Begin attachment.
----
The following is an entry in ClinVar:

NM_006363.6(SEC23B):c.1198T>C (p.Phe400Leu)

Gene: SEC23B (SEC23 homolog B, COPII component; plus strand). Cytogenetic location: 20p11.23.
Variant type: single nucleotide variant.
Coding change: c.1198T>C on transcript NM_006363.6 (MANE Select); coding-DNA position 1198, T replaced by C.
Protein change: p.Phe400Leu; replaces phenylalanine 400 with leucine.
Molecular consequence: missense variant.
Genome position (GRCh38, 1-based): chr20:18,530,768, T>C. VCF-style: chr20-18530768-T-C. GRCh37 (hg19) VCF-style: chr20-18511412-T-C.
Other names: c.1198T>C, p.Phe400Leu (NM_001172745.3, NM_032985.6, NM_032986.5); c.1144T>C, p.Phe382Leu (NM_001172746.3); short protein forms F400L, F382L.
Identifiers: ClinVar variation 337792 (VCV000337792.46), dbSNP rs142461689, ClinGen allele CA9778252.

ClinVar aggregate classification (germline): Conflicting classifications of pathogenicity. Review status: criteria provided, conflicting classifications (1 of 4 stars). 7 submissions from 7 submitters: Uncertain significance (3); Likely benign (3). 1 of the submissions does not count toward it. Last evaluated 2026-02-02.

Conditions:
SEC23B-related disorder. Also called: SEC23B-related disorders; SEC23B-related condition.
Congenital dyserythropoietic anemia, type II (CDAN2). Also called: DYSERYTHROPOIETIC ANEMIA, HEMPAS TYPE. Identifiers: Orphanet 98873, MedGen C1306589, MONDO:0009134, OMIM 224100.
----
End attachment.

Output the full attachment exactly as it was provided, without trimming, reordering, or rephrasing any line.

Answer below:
The following is an entry in ClinVar:

NM_006363.6(SEC23B):c.1198T>C (p.Phe400Leu)

Gene: SEC23B (SEC23 homolog B, COPII component; plus strand). Cytogenetic location: 20p11.23.
Variant type: single nucleotide variant.
Coding change: c.1198T>C on transcript NM_006363.6 (MANE Select); coding-DNA position 1198, T replaced by C.
Protein change: p.Phe400Leu; replaces phenylalanine 400 with leucine.
Molecular consequence: missense variant.
Genome position (GRCh38, 1-based): chr20:18,530,768, T>C. VCF-style: chr20-18530768-T-C. GRCh37 (hg19) VCF-style: chr20-18511412-T-C.
Other names: c.1198T>C, p.Phe400Leu (NM_001172745.3, NM_032985.6, NM_032986.5); c.1144T>C, p.Phe382Leu (NM_001172746.3); short protein forms F400L, F382L.
Identifiers: ClinVar variation 337792 (VCV000337792.46), dbSNP rs142461689, ClinGen allele CA9778252.

ClinVar aggregate classification (germline): Conflicting classifications of pathogenicity. Review status: criteria provided, conflicting classifications (1 of 4 stars). 7 submissions from 7 submitters: Uncertain significance (3); Likely benign (3). 1 of the submissions does not count toward it. Last evaluated 2026-02-02.

Conditions:
SEC23B-related disorder. Also called: SEC23B-related disorders; SEC23B-related condition.
Congenital dyserythropoietic anemia, type II (CDAN2). Also called: DYSERYTHROPOIETIC ANEMIA, HEMPAS TYPE. Identifiers: Orphanet 98873, MedGen C1306589, MONDO:0009134, OMIM 224100.